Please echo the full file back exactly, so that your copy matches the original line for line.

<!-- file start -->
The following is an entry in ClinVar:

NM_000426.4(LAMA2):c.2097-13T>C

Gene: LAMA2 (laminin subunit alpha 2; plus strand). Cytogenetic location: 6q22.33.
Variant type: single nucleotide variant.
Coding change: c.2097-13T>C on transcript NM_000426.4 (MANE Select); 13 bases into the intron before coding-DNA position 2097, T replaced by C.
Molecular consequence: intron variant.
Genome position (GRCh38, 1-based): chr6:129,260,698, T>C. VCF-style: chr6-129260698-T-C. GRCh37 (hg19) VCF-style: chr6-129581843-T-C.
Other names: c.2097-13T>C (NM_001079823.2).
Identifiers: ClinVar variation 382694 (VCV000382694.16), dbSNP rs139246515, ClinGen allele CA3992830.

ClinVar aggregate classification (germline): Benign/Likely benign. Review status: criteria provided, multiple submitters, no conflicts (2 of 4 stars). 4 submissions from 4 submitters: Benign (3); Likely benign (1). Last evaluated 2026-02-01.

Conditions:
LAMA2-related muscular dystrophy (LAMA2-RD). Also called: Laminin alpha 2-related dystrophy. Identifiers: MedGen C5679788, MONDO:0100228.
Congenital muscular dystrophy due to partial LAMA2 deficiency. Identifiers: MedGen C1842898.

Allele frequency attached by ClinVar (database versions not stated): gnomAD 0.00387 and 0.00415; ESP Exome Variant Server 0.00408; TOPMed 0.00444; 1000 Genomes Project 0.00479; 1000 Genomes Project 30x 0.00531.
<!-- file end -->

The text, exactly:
The following is an entry in ClinVar:

NM_000426.4(LAMA2):c.2097-13T>C

Gene: LAMA2 (laminin subunit alpha 2; plus strand). Cytogenetic location: 6q22.33.
Variant type: single nucleotide variant.
Coding change: c.2097-13T>C on transcript NM_000426.4 (MANE Select); 13 bases into the intron before coding-DNA position 2097, T replaced by C.
Molecular consequence: intron variant.
Genome position (GRCh38, 1-based): chr6:129,260,698, T>C. VCF-style: chr6-129260698-T-C. GRCh37 (hg19) VCF-style: chr6-129581843-T-C.
Other names: c.2097-13T>C (NM_001079823.2).
Identifiers: ClinVar variation 382694 (VCV000382694.16), dbSNP rs139246515, ClinGen allele CA3992830.

ClinVar aggregate classification (germline): Benign/Likely benign. Review status: criteria provided, multiple submitters, no conflicts (2 of 4 stars). 4 submissions from 4 submitters: Benign (3); Likely benign (1). Last evaluated 2026-02-01.

Conditions:
LAMA2-related muscular dystrophy (LAMA2-RD). Also called: Laminin alpha 2-related dystrophy. Identifiers: MedGen C5679788, MONDO:0100228.
Congenital muscular dystrophy due to partial LAMA2 deficiency. Identifiers: MedGen C1842898.

Allele frequency attached by ClinVar (database versions not stated): gnomAD 0.00387 and 0.00415; ESP Exome Variant Server 0.00408; TOPMed 0.00444; 1000 Genomes Project 0.00479; 1000 Genomes Project 30x 0.00531.